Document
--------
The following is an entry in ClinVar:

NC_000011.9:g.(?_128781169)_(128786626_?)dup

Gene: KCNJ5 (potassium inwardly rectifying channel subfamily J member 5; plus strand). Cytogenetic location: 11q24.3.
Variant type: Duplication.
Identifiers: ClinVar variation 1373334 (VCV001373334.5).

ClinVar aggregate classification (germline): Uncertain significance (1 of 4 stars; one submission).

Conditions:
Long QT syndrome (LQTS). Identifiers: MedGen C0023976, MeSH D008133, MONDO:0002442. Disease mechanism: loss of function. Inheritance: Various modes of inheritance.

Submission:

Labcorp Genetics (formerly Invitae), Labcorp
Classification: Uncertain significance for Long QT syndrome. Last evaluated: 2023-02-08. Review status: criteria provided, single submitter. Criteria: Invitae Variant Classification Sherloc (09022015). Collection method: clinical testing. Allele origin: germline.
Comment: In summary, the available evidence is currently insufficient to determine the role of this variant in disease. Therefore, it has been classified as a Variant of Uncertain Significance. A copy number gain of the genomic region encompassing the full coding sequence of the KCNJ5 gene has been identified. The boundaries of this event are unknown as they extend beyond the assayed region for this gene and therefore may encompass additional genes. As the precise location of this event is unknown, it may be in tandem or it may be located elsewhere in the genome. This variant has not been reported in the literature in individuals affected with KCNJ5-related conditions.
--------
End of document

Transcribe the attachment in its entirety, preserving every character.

The following is an entry in ClinVar:

NC_000011.9:g.(?_128781169)_(128786626_?)dup

Gene: KCNJ5 (potassium inwardly rectifying channel subfamily J member 5; plus strand). Cytogenetic location: 11q24.3.
Variant type: Duplication.
Identifiers: ClinVar variation 1373334 (VCV001373334.5).

ClinVar aggregate classification (germline): Uncertain significance (1 of 4 stars; one submission).

Conditions:
Long QT syndrome (LQTS). Identifiers: MedGen C0023976, MeSH D008133, MONDO:0002442. Disease mechanism: loss of function. Inheritance: Various modes of inheritance.

Submission:

Labcorp Genetics (formerly Invitae), Labcorp
Classification: Uncertain significance for Long QT syndrome. Last evaluated: 2023-02-08. Review status: criteria provided, single submitter. Criteria: Invitae Variant Classification Sherloc (09022015). Collection method: clinical testing. Allele origin: germline.
Comment: In summary, the available evidence is currently insufficient to determine the role of this variant in disease. Therefore, it has been classified as a Variant of Uncertain Significance. A copy number gain of the genomic region encompassing the full coding sequence of the KCNJ5 gene has been identified. The boundaries of this event are unknown as they extend beyond the assayed region for this gene and therefore may encompass additional genes. As the precise location of this event is unknown, it may be in tandem or it may be located elsewhere in the genome. This variant has not been reported in the literature in individuals affected with KCNJ5-related conditions.